Siefter’s complaint is that The New York Times, The Washington Post, Reuters, and NPR didn’t replay Media Matters’ talking points about global warming realists: that they are all shills of the fossil fuel industry, that “’the vast majority of scientists … hold that climate change is induced by human activity’” (quoting a different story in The New York Times), and therefore global warming realists do not deserve to be heard in the debate over climate change.
Honest reporters don’t repeat Media Matters’ talking points because they are all wrong, refuted so many times by us here at The Heartland Institute (see here and here) and by other prominent and respected sources that it is a bit depressing to have to repeat it all once again. But one more time just for the record:
* Global warming realists, including those affiliated with The Heartland Institute, do not deny climate change, climate science, or even that humans have some effect on the climate. They only argue the human impact is too small or too improbable to justify the sweeping economic policies called for by the left. Climate change is not a crisis.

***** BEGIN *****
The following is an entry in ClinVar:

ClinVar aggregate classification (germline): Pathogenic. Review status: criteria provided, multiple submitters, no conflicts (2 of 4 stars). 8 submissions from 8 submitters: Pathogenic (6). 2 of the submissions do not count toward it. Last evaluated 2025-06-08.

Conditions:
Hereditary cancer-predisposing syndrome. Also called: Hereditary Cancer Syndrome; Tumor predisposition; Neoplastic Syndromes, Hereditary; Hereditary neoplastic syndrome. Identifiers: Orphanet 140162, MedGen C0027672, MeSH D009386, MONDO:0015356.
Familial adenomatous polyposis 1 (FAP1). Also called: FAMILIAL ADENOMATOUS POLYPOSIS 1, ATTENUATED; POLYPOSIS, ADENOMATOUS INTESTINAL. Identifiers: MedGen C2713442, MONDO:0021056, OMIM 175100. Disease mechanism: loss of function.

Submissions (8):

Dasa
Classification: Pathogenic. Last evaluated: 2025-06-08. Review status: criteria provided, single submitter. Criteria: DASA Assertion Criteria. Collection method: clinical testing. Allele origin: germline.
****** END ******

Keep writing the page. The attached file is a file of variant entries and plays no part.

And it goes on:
* Ideology doesn’t determine the views of global warming realists; honesty and real data do. Conservatives and libertarians are more likely than liberals to “look under the hood” at the science driving the global warming movement because they don’t like the direction that vehicle is taking the world. When they do, they discover great uncertainty over the causes and consequences of climate change. If liberals paused for a moment and actually looked at the science, they too would quickly become “skeptics.” Alas, most don’t and never will. It’s called “confirmation bias.”
* Funding sources don’t determine the views of global warming realists, either. Think tanks like The Heartland Institute have policies in place that immunize its researchers from the influence of donors. (Groups on the left, such as Center for American Progress, which created Media Matters, apparently do not.) There is no proof – none – of a scientist ever being paid by the fossil fuel industry to lie or deceive the public about climate science. Check out the source of that myth here.